Lumber Tariffs Hurt U.S. Housing

January 6, 2022

By: The Working Forest Staff

NAHB — Lumber price volatility has been the single biggest drag on the residential construction industry during the COVID-19 pandemic. That’s why the National Association of Home Builders (NAHB) was so disappointed when the Commerce Department moved forward in late November with its next administrative review to double the tariffs on Canadian lumber imports from 8.99% to 17.9%. 

Increasing the tariffs acts as a huge tax increase on American homebuyers and renters, who experience higher housing costs as tariffs drive up the cost of lumber. This comes as millions of American households are already paying too much of their income for housing.

It’s no secret to the Commerce Department that the nation’s home builders are dealing with supply chain disruptions that have driven up the cost of lumber, steel, copper, and other key building materials. At one point in 2021, the price per thousand board feet of lumber reached an all-time high of $1,495, according to wood industry price and news service Random Lengths, and pushed up the cost of an average new single-family home by almost $36,000.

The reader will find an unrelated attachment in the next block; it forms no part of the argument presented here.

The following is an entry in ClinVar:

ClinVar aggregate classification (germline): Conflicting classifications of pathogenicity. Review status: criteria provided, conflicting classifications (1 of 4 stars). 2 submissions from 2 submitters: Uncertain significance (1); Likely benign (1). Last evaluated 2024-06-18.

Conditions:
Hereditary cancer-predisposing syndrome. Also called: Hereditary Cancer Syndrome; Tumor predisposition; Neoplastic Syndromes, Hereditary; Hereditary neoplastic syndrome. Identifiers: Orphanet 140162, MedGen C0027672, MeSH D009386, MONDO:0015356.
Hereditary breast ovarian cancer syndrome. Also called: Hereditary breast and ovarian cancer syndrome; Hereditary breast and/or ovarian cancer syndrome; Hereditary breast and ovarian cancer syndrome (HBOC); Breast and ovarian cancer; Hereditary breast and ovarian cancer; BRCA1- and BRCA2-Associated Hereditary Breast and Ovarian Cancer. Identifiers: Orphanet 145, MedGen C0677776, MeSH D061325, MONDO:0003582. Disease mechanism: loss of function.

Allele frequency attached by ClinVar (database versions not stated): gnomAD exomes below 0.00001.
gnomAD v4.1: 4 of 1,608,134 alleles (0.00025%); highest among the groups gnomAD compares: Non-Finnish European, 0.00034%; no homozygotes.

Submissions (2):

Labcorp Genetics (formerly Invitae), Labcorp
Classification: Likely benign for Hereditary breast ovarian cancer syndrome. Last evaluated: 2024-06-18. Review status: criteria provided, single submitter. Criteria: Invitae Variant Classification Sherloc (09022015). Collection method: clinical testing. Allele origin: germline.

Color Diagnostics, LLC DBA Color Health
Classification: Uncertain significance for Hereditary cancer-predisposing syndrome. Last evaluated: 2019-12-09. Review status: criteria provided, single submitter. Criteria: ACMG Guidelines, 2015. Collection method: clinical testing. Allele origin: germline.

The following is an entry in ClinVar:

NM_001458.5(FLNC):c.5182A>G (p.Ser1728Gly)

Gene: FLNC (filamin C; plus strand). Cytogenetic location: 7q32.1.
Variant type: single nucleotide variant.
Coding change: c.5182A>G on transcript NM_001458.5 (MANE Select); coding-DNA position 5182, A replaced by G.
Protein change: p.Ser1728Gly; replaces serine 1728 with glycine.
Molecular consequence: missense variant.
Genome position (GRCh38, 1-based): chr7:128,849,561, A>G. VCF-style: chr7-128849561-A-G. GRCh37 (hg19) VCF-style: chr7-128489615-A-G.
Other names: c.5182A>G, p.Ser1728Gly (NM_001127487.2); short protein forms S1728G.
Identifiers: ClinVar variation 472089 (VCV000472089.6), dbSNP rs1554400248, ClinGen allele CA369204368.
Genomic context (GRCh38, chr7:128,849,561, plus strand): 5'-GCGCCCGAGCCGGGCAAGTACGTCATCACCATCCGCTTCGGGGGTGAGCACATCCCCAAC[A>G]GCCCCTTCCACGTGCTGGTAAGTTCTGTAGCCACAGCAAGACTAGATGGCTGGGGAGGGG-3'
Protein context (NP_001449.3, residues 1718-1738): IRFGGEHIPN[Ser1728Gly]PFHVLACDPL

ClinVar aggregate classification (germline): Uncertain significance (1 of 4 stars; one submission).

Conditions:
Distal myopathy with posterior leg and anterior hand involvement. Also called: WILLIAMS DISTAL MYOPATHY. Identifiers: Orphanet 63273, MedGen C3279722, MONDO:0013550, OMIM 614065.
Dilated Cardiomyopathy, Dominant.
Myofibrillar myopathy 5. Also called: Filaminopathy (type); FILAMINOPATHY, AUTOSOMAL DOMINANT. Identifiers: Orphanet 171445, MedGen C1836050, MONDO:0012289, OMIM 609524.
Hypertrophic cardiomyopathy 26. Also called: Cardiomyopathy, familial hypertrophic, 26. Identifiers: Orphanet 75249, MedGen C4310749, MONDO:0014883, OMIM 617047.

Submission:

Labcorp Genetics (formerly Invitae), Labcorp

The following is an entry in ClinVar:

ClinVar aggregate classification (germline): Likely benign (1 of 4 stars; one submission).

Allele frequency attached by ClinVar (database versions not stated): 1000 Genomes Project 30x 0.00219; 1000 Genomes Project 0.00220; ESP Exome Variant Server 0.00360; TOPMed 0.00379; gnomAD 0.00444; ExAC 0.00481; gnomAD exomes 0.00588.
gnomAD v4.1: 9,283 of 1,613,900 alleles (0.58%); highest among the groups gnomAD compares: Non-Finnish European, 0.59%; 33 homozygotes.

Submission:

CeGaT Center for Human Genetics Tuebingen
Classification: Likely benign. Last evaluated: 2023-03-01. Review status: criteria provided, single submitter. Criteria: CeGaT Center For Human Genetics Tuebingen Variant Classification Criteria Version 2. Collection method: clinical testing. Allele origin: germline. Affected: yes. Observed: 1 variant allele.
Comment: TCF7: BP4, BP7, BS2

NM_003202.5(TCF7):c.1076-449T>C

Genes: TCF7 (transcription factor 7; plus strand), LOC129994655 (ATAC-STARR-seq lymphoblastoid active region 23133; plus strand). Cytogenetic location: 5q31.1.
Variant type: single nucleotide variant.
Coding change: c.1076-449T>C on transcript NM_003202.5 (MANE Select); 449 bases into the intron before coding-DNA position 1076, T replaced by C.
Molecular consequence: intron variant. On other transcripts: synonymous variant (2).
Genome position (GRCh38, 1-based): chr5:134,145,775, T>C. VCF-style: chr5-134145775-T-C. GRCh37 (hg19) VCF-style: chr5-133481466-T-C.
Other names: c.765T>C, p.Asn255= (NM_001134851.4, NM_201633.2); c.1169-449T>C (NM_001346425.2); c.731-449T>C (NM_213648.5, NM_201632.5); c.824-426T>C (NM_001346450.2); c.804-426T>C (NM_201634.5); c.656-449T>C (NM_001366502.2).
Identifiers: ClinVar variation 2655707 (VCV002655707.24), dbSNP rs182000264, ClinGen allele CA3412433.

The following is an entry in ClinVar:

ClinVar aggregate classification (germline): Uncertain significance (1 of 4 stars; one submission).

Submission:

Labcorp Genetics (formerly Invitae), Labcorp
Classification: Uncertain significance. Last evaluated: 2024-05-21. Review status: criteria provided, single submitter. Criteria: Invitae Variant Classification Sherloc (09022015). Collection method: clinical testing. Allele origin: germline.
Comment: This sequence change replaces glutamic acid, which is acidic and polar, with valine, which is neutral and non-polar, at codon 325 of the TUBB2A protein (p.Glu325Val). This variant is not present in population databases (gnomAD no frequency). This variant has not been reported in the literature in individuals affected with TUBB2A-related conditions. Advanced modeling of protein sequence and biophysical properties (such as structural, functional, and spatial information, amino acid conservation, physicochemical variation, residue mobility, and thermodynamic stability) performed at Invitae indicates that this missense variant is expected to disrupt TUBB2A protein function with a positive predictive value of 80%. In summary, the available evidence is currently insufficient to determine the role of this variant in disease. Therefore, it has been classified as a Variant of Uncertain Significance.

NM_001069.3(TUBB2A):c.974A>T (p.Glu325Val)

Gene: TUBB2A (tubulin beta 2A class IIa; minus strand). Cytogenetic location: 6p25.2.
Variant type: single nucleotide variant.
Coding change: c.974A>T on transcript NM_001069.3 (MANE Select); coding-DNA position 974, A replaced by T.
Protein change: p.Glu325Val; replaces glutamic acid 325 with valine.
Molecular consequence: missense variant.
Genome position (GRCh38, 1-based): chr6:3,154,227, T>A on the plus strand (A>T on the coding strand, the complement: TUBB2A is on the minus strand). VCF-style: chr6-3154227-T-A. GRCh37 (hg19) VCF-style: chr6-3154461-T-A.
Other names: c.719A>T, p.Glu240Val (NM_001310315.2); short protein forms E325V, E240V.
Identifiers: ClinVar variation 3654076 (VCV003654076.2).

After relaxing from record highs in the fall—though still above pre-pandemic record highs—lumber prices have begun to rise again. The framing lumber composite price jumped 10% in early December and lumber futures increased nearly 20%, going above $900 per thousand board feet as of Dec. 3.

NAHB is working with the Biden administration in an effort to achieve less burdensome tariffs and is urging the administration to engage Canadian trade officials in negotiations to reach a long-term solution to the trade dispute.

Record Starts for Single-Family Built-to-Rent Homes

Many households are looking for the space and privacy of a single-family home, but not all can overcome the barriers to homeownership, such as high list prices and down payment requirements. In response to rising affordability concerns, the number of single-family built-to-rent construction starts reached its highest quarterly volume on record during the third quarter of 2021. 

NAHB economists note that there were roughly 16,000 single-family built-to-rent starts during the third quarter. Given the relatively small size of this market segment, the quarter-to-quarter movements typically are not statistically significant.

This analysis considers only those homes built and held by the builder for rental purposes, but excludes homes that are sold to another party for rental purposes. NAHB economists estimate that the latter segment of homes may represent another 3% to 4% of single-family starts.

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